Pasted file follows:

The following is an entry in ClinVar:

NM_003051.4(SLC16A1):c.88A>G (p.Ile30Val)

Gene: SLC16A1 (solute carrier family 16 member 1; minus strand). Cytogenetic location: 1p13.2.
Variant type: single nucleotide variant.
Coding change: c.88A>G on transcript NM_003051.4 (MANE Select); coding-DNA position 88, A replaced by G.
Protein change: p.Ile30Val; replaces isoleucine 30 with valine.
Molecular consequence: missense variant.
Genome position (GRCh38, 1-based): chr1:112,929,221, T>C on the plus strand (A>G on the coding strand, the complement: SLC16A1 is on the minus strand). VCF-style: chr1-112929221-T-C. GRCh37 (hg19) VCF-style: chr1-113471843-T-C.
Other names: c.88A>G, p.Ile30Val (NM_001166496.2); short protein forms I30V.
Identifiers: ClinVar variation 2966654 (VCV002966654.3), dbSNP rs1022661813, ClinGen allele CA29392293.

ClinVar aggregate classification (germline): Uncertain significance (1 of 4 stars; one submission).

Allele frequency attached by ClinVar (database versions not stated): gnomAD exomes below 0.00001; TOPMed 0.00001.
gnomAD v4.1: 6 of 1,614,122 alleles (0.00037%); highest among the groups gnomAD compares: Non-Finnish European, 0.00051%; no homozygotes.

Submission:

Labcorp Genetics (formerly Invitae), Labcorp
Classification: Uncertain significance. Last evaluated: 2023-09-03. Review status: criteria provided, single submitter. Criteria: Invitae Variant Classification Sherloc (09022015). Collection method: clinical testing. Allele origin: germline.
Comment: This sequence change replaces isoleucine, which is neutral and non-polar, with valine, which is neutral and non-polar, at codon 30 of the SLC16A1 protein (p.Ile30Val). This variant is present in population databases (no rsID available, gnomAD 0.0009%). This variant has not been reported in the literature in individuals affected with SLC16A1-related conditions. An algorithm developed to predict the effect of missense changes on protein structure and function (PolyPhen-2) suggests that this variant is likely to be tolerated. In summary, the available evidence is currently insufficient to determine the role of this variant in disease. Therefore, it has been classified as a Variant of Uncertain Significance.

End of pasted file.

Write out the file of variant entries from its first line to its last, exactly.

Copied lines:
The following is an entry in ClinVar:

NM_003051.4(SLC16A1):c.88A>G (p.Ile30Val)

Gene: SLC16A1 (solute carrier family 16 member 1; minus strand). Cytogenetic location: 1p13.2.
Variant type: single nucleotide variant.
Coding change: c.88A>G on transcript NM_003051.4 (MANE Select); coding-DNA position 88, A replaced by G.
Protein change: p.Ile30Val; replaces isoleucine 30 with valine.
Molecular consequence: missense variant.
Genome position (GRCh38, 1-based): chr1:112,929,221, T>C on the plus strand (A>G on the coding strand, the complement: SLC16A1 is on the minus strand). VCF-style: chr1-112929221-T-C. GRCh37 (hg19) VCF-style: chr1-113471843-T-C.
Other names: c.88A>G, p.Ile30Val (NM_001166496.2); short protein forms I30V.
Identifiers: ClinVar variation 2966654 (VCV002966654.3), dbSNP rs1022661813, ClinGen allele CA29392293.

ClinVar aggregate classification (germline): Uncertain significance (1 of 4 stars; one submission).

Allele frequency attached by ClinVar (database versions not stated): gnomAD exomes below 0.00001; TOPMed 0.00001.
gnomAD v4.1: 6 of 1,614,122 alleles (0.00037%); highest among the groups gnomAD compares: Non-Finnish European, 0.00051%; no homozygotes.

Submission:

Labcorp Genetics (formerly Invitae), Labcorp
Classification: Uncertain significance. Last evaluated: 2023-09-03. Review status: criteria provided, single submitter. Criteria: Invitae Variant Classification Sherloc (09022015). Collection method: clinical testing. Allele origin: germline.
Comment: This sequence change replaces isoleucine, which is neutral and non-polar, with valine, which is neutral and non-polar, at codon 30 of the SLC16A1 protein (p.Ile30Val). This variant is present in population databases (no rsID available, gnomAD 0.0009%). This variant has not been reported in the literature in individuals affected with SLC16A1-related conditions. An algorithm developed to predict the effect of missense changes on protein structure and function (PolyPhen-2) suggests that this variant is likely to be tolerated. In summary, the available evidence is currently insufficient to determine the role of this variant in disease. Therefore, it has been classified as a Variant of Uncertain Significance.